If you haven't noticed, there's a lot of air time on TV and radio stations devoted to convincing you to either support Issue 1
in the city's April 2 election, or defeat it.
Issue 1 would authorize firefighters to have collective bargaining rights but prohibit a strike. Firefighters argue they need a seat at the table to assure their and the public's safety
via appropriate staffing and equipment
if it's approved, the measure will lead to other city workers organizing, which would cost taxpayers more.
All those ads flooding into your living room and mail box are coming from two well-funded campaigns.
According to the latest campaign finance filings, due March 15 for the period from Feb. 25 to March 10, committees campaigning for and against the measure have racked up nearly $1 million in contributions.
Citizens Against Public Employee Unions has raised $326,296. Of that, $85,000 has come from Colorado Springs Forward, a business activist group. This reporting period, the campaign spent $229,278.
Firefighters for a Safer Colorado Springs has raised a total of $537,025, most from firefighters here and elsewhere, though some donations have trickled in, such as $1,000 from the Colorado Springs Education Association. The most recent reporting period saw the committee spend $179,671.
Americans for Prosperity Colorado Springs Independent Expenditure Committee, which opposes the measure, raised $9,084 from Colorado AFP in in-kind services for mailers, digital and canvassing. No cash donations were received.
As for the candidate races, the richest campaigns are those in the mayor's competition.
Incumbent John Suthers has raised $206,486.
John Pitchford, a retired Army colonel and dentist, has raised $105,149, most of it a loan from himself, and recently sent out a notice pleading for donations, saying while he donated some $100,000 to his campaign, "it's not enough."
Candidate Juliette Parker has raised $13,250. Lawrence Martinez hasn't filed campaign finance reports.
Former Colorado Secretary of State Wayne Williams leads in the money category among the 11 candidates seeking three at-large City Council seats. He's raised $43,152.
Others, in the order of their fundraising totals:
Incumbent Tom Strand, $29,996
Terry Martinez, $28,270 (His campaign notes that he's received most of his money, $23,270, from 183 individual donors)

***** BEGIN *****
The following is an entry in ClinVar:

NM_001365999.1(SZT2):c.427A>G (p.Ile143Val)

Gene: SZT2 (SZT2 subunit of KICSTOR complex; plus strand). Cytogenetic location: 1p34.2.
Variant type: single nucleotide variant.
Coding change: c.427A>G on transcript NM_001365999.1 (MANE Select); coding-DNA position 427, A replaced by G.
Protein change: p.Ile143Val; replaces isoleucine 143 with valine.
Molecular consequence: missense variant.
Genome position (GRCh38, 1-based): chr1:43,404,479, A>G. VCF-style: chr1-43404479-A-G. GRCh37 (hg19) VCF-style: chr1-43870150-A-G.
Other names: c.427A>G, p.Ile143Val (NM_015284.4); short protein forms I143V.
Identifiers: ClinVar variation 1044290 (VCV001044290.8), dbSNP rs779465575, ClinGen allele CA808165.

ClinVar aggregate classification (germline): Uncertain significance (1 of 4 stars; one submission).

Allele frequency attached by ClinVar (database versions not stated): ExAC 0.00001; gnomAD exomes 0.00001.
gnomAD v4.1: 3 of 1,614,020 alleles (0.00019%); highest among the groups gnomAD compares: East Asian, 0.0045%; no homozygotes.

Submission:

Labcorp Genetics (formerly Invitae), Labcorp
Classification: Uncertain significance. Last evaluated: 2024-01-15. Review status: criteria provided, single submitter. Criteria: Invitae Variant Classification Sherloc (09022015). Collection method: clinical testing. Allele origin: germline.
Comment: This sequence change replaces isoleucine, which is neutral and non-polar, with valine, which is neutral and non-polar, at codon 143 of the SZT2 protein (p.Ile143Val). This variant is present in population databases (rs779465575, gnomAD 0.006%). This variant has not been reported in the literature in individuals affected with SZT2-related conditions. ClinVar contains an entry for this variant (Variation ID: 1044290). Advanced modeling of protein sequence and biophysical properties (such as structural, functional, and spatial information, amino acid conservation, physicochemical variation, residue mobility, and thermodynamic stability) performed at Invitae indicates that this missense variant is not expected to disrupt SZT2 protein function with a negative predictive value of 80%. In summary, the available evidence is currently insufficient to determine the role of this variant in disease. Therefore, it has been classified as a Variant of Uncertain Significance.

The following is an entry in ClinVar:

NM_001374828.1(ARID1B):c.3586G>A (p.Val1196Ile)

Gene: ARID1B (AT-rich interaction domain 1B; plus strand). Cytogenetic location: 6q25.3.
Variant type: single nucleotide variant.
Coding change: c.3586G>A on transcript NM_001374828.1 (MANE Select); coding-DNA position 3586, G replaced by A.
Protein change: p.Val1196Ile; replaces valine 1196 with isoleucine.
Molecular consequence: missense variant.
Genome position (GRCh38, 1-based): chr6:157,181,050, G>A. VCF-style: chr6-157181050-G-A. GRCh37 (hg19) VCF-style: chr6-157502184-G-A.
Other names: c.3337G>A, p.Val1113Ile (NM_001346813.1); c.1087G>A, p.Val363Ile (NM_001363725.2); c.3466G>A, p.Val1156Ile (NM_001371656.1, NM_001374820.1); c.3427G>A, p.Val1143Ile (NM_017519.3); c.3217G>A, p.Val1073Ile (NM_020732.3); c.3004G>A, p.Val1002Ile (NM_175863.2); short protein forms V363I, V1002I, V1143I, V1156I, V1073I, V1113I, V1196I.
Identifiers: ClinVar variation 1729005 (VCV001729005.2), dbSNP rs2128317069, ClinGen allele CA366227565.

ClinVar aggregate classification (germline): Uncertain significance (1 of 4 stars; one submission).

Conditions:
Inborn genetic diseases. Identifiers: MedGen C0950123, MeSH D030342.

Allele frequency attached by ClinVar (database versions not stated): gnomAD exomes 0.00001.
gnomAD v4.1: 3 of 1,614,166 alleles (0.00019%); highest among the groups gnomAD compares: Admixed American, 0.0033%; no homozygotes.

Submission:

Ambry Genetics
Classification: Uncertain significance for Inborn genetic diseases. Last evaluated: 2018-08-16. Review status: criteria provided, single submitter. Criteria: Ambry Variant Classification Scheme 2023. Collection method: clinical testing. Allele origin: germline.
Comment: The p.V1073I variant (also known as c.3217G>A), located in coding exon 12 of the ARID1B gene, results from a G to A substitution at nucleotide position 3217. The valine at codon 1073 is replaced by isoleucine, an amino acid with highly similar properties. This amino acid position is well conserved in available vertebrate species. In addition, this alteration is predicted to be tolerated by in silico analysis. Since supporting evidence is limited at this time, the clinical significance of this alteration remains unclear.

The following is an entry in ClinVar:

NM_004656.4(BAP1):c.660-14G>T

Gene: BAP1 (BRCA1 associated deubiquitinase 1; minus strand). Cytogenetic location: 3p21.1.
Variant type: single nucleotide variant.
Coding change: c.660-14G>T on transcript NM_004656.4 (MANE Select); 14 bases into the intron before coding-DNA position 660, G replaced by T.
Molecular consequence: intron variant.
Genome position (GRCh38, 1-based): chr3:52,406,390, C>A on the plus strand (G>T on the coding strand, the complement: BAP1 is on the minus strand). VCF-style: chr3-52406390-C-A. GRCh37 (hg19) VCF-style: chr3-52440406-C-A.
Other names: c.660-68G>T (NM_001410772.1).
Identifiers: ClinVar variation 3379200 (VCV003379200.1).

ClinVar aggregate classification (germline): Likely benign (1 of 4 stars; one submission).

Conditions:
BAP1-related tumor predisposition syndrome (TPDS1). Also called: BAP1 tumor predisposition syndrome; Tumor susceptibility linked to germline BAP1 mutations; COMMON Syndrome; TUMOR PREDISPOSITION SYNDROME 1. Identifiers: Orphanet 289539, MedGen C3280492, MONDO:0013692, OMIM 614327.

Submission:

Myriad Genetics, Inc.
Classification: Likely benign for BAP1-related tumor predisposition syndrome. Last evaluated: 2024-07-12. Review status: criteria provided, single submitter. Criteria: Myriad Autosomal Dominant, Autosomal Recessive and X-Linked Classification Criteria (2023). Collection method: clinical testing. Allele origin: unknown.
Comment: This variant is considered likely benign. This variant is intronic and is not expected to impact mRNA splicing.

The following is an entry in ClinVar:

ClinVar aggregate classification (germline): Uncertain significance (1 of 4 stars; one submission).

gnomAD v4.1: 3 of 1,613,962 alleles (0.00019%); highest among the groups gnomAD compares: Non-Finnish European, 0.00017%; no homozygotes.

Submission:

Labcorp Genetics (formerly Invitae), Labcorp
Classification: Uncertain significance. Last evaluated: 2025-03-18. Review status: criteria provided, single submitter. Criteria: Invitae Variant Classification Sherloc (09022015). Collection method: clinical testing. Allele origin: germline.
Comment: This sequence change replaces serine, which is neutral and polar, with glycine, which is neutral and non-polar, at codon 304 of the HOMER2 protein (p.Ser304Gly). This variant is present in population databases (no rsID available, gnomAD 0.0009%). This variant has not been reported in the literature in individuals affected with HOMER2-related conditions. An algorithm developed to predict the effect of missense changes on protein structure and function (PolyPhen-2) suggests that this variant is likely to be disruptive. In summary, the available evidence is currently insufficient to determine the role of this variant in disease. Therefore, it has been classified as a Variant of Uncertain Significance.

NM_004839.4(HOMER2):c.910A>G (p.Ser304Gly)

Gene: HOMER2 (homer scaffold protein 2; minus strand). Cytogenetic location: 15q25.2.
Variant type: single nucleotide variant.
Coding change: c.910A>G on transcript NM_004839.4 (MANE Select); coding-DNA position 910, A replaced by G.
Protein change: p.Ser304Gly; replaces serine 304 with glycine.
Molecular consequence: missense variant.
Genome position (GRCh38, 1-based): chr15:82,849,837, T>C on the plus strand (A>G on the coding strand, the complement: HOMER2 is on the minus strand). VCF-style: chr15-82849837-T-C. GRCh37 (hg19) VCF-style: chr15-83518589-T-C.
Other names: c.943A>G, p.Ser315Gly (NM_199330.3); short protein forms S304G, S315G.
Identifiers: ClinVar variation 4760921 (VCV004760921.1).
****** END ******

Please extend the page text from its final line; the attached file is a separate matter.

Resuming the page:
Tony Gioia, $25,402
Former State Rep. Gordon Klingenschmitt, $11,597
Former Councilor Val Snider, $11,637
Randy Tuck, $9,300
Incumbent Bill Murray, $3,100
Athena Roe, $700
Regina English, $600
Dennis Spiker, $450
Terry Martinez has won the sole endorsement issued by the Sierra Club.
Courtesy of the candidate
Terry Martinez captured the Sierra Club's endorsement.
It said in a news release:
The Sierra Club solicited questionnaires from each of the candidates on a variety of issues important to its 1200-plus members in Colorado Springs, including the candidates’ positions on closing the Martin Drake Power Plant, transitioning to renewable energy, homelessness, support of parks and open spaces, and what steps are needed to ensure our water future.
“Terry Martinez is the only candidate who aligns with the Sierra Club’s positions on water, energy, park funding, and other issues vital to our members,” said Jim Lockhart, Conservation Committee Chair for the local Pikes Peak Group. “Terry is not only committed to closing Drake and replacing it with clean energy, he understands that conserving our water resources is an important component of ensuring our water future.”
Added Dave Bryan, Political Committee Chair for the Pikes Peak Group, “Terry’s support of increased parks funding and a ballot measure that would require voter approval before our parks could be traded or exchanged with private entities were key factors in earning the Sierra Club’s support.”
It's worth noting the Sierra Club Local Independent Expenditure Committee raised $30,000 in the last reporting period ending March 10. So far, it's made no expenditures.
The El Paso County Democrats have endorsed Issue 1. In a statement, Electra Johnson, party chair, wrote:
Colorado Springs is a city that you and your family know as being safe. Though the risks of wildfires, traffic accidents and medical emergencies loom, you know your family is safe because you trust the Colorado Springs Firefighters to keep you safe. You trust us that when critical, life and death decisions must be made, that firefighters will make the right call…every time. Now firefighters are calling on you to let us be your voice at City Hall. Your vote YES for Issue 1 shows firefighters that you trust them, over the politics of the day, to fight for public safety.
State Sen. Kent Lambert made robo calls on behalf of Gordon Klingenschmitt, urging voters to support his bid for a Council seat and noting his devotion to the conservative cause.
So far, 10,400 ballots have been returned to the City Clerk's Office. The city mailed out more than 262,000 on March 8.
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